Equipment Appraisal Blog | Understanding Machinery Appraisals

Machinery & Equipment Appraisals - The Market is Everything

Posted by Equipment Appraisal Services on Mon, Jun 28, 2021 @ 08:00 AM

Machinery Equipment Appraiser Sales Comparison Cost Approach

For machinery & equipment (M&E) appraisers, there are basically two approaches to value that are ultimately relied upon when completing valuations: the Sales Comparison Approach and the Cost Approach.

Here is a brief description of each:

The Sales Comparison Approach

The Sales Comparison Approach indicates value by analyzing recent sales (or offering prices) of properties that are similar (i.e., comparable) to the subject property. If the comparable data is not identical to the properties being appraised, the selling prices of the comparable items are adjusted to equate them to the characteristics of the properties being appraised.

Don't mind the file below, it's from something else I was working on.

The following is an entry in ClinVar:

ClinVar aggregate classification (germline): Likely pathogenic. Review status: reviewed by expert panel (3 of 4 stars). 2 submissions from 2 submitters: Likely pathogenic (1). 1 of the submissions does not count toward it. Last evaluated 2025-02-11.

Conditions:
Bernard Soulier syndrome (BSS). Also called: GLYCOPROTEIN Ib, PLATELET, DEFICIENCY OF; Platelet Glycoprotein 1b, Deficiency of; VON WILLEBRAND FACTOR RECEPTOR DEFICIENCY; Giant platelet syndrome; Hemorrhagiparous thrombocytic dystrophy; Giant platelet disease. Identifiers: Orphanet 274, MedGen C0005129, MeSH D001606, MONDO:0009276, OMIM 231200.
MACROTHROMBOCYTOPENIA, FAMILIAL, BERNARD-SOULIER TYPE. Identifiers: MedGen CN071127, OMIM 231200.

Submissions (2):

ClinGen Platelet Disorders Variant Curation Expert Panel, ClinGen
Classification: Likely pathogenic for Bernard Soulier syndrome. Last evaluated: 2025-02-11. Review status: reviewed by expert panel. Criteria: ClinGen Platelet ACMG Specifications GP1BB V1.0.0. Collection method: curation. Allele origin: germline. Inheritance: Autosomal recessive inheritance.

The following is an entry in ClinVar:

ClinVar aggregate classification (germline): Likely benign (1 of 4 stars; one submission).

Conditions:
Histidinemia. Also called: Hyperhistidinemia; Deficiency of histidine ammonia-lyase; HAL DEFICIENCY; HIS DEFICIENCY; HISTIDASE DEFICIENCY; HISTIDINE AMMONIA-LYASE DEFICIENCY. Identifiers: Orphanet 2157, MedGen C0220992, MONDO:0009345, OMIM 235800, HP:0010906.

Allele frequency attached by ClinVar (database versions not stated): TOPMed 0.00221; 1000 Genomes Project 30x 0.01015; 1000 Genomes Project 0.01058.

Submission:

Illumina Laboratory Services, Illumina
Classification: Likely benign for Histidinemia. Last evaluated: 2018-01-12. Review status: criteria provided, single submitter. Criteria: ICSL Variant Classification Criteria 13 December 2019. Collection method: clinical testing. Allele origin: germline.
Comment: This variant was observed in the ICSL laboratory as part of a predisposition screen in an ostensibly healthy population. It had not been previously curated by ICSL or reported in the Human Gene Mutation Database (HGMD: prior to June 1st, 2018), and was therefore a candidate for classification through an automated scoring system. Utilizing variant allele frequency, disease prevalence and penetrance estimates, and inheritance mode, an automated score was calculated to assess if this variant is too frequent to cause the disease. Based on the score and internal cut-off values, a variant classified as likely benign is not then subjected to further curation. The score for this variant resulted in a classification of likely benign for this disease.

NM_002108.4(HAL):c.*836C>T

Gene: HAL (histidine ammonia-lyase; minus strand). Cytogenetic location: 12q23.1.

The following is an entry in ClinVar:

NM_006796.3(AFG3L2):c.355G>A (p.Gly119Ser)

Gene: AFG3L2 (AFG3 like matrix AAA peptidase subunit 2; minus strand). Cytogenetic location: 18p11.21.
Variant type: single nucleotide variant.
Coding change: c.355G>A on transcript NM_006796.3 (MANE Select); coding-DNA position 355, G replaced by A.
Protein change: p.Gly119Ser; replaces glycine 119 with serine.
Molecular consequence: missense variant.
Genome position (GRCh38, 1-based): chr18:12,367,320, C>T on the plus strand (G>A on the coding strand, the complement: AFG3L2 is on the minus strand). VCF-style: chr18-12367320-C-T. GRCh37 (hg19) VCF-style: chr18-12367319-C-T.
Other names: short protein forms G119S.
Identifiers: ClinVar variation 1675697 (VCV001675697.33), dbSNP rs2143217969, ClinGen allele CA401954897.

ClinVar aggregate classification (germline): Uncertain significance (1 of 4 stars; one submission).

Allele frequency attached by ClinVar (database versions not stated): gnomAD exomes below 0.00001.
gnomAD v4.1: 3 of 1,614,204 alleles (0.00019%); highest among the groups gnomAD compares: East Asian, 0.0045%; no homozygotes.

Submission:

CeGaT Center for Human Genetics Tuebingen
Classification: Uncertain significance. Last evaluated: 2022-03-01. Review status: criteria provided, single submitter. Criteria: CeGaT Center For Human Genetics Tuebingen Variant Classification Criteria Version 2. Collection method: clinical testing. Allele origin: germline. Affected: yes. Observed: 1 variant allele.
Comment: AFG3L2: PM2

The reliability of this technique is dependent upon the degree of comparability of each property with the property under appraisal; the time of the sale; the verification of the sale data; and the absence of unusual conditions affecting the sale. This approach focuses on the actions of actual buyers and sellers.

The Cost Approach

The logic behind the Cost Approach is the Principle of Substitution: a prudent buyer will not pay more for a property than the cost of acquiring a substitute property of an equivalent utility.